The decision in Pastina might be considered at odds with the legislative intent of the Act. Doyle J himself appears to acknowledge this in his judgment.

Perhaps the best way to consider the consequences of Pastina is by way of an example. Consider a scenario where a landlord and a tenant enter into a lease that has a term of three years, together with a right for the tenant to renew the lease for a further two years. The lease will have an aggregate term of five years, and will comply with the minimum five year rule under section 20B(1) of the Act. If we assume the tenant after the initial three year term does not exercise its right to renew the lease for a further two years but instead, the tenant is allowed to hold over on a monthly periodic tenancy and that monthly tenancy continues for more than six months. In those circumstances, the second lease (the monthly periodic tenancy) will, if none of the exceptions in section 20B(3) apply, be extended to five years.

Doyle J specifically comments in Pastina that in these circumstances the Act will operate to extend the second lease for a term of five years. It will not seek to extend the term of the original lease to five years.

As noted above, this will in certain circumstances result in the tenant receiving tenure for a period greater than five years.

Specific consequences for landlords and tenants

In light of Pastina, landlords and tenants should be aware that:

  1. where a tenant holds over under a lease that has expired, a new lease is, subject to a term of the lease to the contrary, created from the date of the holding over; and
  2. if the tenant holds over for longer than six months under the new lease, the new lease must operate for a minimum five year term unless an exception under section 20(3) of the Act applies, including if the tenant has already been in occupation of the same premises for at least five years before the commencement of the hold over lease.

The decision in Pastina may result in instances where a landlord is forced to grant a minimum five year term when the landlord was not expecting the tenant to have this right.

Equally, tenants may be caught out where upon holding over for longer than six months their lease is automatically extended for a five year period on the terms and conditions of the lease that was entered into prior to the commencement of the holding over period.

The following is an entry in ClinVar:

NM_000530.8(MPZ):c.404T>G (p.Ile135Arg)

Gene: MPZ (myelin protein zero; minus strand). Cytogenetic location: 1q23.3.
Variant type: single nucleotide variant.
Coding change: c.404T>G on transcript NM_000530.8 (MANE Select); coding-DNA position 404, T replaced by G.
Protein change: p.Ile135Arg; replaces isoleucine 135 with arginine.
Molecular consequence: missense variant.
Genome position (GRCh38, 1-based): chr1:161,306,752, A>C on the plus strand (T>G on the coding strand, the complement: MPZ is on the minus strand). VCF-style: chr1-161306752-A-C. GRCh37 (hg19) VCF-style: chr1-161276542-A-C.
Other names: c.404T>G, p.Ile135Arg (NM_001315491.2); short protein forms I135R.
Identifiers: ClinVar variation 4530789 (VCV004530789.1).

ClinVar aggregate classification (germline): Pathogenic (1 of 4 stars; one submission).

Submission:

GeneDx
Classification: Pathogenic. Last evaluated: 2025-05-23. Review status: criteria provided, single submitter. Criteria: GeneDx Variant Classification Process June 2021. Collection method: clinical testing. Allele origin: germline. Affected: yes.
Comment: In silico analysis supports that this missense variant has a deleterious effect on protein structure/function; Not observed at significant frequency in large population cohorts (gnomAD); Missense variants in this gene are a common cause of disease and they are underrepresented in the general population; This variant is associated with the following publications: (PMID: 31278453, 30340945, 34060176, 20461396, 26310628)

In circumstances where landlords or tenants do not wish their holding over lease to be automatically extended for a five year period, they should validly terminate the lease (noting that the parties have the option to enter into a new lease as they see fit) before the hold over period exceeds six months (usually during holding over, a minimum of one month’s notice will need to be given).

Landlords may also wish to consider including specific provisions in their leases which specifically state that the tenant is prohibited from holding over for longer than six months; or change their leases so that any period of holding over is taken to be an extension of the original lease.

The Retail and Commercial Leases (Miscellaneous) Amendment Bill

It should be noted that the decision of Pastina will be impacted by the Retail and Commercial Leases (Miscellaneous) Amendment Bill (“Bill”) if the Bill is enacted.

The Bill proposes to amend the Act in a number of ways. Please refer to our earlier article here summarising the proposed changes to the Act. Specifically the Bill will amend the Act so that a lease for a term of five years will not arise where a tenant holds over after the expiration of an earlier lease.

Therefore, if passed, the Bill will preclude any decision such as that reached in Pastina.

The Bill lapsed early last year and the timing of the reintroduction of the Bill into Parliament remains unclear. The decision in Pastina may provide an impetus for Parliament to finally push the reforms through.

Summary

The Bill lapsed early last year and the timing of the reintroduction of the Bill into Parliament remains unclear. The decision in Pastina may provide an impetus for Parliament to finally push the reforms through.

In the context of holding over provisions; landlords, tenants, agents and other advisors need to be aware of the decision of Pastina and the potential consequences that may apply to existing leases that have entered into holding over. It has the potential for significant consequences in certain circumstances. Parties should also be aware of the Bill and the changes that will arise if the Bill is enacted in its current form. We recommend that all parties seek appropriate advice and landlords in particular consider having their lease agreements (in particular holding over provisions) redrafted in light of the decision in Pastina.